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I defined the following function, where List is a structure.

List * LIST_Create()
{
  List * l = calloc(0, sizeof(List));
  unsigned char * pc = (unsigned char *)l;  
  for(i = 0; i < sizeof(List); i++)
  {
    LOG("LIST","0x%1x ", (unsigned char)*pc);
    pc++;
  }
}

When I print out the bytes I get this:

LIST: 0xffffffbf 
LIST: 0x1 
LIST: 0x13 
LIST: 0x0 
LIST: 0x1 
LIST: 0x1 
LIST: 0x0 
LIST: 0x0 
LIST: 0x0 
LIST: 0x0 
LIST: 0x0 
LIST: 0x5 

what's going on? I know it isn't the printing that's the issue, because the code is reading non-zero values too. The only way I can reliably zero out the List structure seems to be to initialise all the members individually. I don't mind, but shouldn't calloc() work?

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3  
Yet another reason why the "malloc(0) should return a unique nonzero pointer" crowd is on crack... If calloc had returned NULL the program would have crashed right away and the bug would have been apparent... –  R.. Jun 12 '11 at 17:39
    
@R. Interesting. –  BeeBand Jun 12 '11 at 18:10

5 Answers 5

up vote 6 down vote accepted

You allocated space enough for 0 Lists:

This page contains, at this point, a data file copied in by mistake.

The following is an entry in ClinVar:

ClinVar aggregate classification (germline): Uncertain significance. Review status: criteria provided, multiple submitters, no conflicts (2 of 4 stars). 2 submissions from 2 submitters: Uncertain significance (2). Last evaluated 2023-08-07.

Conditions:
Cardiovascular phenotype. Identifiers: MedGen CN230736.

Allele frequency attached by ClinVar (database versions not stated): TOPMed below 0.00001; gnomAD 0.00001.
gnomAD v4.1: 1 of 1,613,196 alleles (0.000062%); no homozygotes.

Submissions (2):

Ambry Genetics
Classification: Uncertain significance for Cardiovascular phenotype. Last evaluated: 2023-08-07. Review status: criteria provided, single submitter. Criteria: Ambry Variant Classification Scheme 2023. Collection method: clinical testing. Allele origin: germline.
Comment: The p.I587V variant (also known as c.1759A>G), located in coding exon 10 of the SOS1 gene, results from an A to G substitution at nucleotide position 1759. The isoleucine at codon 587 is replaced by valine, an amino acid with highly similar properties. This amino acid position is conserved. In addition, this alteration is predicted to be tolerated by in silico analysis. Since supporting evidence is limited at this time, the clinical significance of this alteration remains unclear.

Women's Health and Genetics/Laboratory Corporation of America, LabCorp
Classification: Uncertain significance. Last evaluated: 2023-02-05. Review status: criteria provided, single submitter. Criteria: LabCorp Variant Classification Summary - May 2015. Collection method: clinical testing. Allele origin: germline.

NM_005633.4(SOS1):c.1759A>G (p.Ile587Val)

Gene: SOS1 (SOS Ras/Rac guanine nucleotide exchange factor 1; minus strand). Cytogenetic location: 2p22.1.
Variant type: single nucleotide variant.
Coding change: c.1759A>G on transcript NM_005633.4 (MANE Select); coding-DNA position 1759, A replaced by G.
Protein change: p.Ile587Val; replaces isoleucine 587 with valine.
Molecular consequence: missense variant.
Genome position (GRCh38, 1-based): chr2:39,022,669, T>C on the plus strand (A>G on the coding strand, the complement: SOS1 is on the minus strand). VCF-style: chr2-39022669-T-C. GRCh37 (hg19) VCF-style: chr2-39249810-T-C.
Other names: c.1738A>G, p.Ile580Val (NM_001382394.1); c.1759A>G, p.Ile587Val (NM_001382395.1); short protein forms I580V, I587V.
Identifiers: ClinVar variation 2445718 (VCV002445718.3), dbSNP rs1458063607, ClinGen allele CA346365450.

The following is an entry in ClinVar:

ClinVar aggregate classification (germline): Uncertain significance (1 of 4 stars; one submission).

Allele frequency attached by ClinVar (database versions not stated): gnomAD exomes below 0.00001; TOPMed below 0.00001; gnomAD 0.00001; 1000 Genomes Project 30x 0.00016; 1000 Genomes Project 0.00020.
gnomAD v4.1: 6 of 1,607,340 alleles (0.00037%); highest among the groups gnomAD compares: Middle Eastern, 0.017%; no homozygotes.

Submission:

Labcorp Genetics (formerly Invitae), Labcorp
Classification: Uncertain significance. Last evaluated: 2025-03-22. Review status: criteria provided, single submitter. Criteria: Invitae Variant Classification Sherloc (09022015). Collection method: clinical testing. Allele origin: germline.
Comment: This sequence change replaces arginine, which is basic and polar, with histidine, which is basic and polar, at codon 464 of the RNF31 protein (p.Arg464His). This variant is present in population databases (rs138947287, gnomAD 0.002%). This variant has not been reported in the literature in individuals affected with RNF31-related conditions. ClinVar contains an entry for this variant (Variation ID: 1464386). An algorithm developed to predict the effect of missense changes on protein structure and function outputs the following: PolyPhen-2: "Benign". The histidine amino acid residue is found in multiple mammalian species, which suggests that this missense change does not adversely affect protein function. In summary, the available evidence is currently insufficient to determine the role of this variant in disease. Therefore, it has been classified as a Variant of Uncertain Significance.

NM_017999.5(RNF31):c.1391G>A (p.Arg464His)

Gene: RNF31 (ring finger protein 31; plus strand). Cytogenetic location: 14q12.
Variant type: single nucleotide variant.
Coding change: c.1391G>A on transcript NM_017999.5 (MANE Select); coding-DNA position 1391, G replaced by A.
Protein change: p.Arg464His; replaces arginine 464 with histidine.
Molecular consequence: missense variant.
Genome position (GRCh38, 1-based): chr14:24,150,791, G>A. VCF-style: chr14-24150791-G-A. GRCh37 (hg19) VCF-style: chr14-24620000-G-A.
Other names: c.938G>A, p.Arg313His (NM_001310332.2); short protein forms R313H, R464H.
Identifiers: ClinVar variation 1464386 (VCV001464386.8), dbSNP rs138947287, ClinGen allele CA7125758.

List * l = calloc(0, sizeof(List));

Therefore your allocated memory is 0 bytes long.

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calloc(0, sizeof(List)) allocates a 0-length buffer; you're printing random data after a "dummy" pointer created so you can realloc() it later. The parameters to calloc are the number of items and the size of a single item; this makes it easier to allocate, say, a vector of 5 (struct foo)s.

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The manual says:

   calloc()  allocates memory for an array of nmemb elements of size bytes
   each and returns a pointer to the allocated memory.  The memory is  set
   to  zero.  If nmemb or size is 0, then calloc() returns either NULL, or
   a unique pointer value that can later be successfully passed to free().

Your function call List * l = calloc(0, sizeof(List));

Therefore you have a 0 length memory block's address or NULL in l. (Probably you have mixed up with memset ?)

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yep. Indeed I sort of got it mixed up with memset(). –  BeeBand Jun 12 '11 at 18:11

You're requesting an allocation of zero bytes. The size allocated by calloc is nmemb*size, and you have nmemb == 0.

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You're calling calloc with 0 elements (no elements). You at least have to pass 1:

List* l = calloc(1,sizeof(List));
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